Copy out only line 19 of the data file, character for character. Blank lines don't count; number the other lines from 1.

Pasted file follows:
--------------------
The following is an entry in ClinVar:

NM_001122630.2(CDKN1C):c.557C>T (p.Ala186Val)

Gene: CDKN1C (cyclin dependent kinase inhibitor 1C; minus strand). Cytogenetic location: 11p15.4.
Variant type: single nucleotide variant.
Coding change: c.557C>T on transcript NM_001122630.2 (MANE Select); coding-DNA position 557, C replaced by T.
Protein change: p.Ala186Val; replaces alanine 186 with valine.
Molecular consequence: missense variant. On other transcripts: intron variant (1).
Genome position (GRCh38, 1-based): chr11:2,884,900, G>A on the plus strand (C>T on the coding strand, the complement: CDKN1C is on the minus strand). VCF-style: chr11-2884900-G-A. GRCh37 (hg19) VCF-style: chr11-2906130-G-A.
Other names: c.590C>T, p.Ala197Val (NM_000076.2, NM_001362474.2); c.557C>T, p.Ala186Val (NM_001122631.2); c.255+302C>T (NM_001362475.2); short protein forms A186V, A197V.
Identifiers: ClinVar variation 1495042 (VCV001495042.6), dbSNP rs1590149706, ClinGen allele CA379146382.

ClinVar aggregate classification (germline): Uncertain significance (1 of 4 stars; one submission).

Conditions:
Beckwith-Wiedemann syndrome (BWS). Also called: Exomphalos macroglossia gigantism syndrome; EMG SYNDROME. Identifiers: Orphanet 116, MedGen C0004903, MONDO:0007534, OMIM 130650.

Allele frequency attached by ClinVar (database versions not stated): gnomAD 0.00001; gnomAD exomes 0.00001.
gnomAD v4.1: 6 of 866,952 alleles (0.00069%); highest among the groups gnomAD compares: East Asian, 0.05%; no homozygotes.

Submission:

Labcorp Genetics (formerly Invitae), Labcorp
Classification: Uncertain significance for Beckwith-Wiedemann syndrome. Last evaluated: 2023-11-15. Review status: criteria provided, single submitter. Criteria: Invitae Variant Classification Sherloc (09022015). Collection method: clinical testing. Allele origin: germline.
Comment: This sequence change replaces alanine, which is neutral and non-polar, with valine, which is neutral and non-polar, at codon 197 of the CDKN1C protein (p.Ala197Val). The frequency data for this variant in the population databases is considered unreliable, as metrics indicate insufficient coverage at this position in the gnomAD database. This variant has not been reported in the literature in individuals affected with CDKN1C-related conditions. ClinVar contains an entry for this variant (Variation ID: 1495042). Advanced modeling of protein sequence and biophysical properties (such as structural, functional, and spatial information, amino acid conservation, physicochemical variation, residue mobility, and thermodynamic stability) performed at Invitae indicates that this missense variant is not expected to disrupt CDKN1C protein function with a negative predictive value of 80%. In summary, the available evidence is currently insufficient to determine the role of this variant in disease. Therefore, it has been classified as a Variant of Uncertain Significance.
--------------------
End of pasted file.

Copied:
Comment: This sequence change replaces alanine, which is neutral and non-polar, with valine, which is neutral and non-polar, at codon 197 of the CDKN1C protein (p.Ala197Val). The frequency data for this variant in the population databases is considered unreliable, as metrics indicate insufficient coverage at this position in the gnomAD database. This variant has not been reported in the literature in individuals affected with CDKN1C-related conditions. ClinVar contains an entry for this variant (Variation ID: 1495042). Advanced modeling of protein sequence and biophysical properties (such as structural, functional, and spatial information, amino acid conservation, physicochemical variation, residue mobility, and thermodynamic stability) performed at Invitae indicates that this missense variant is not expected to disrupt CDKN1C protein function with a negative predictive value of 80%. In summary, the available evidence is currently insufficient to determine the role of this variant in disease. Therefore, it has been classified as a Variant of Uncertain Significance.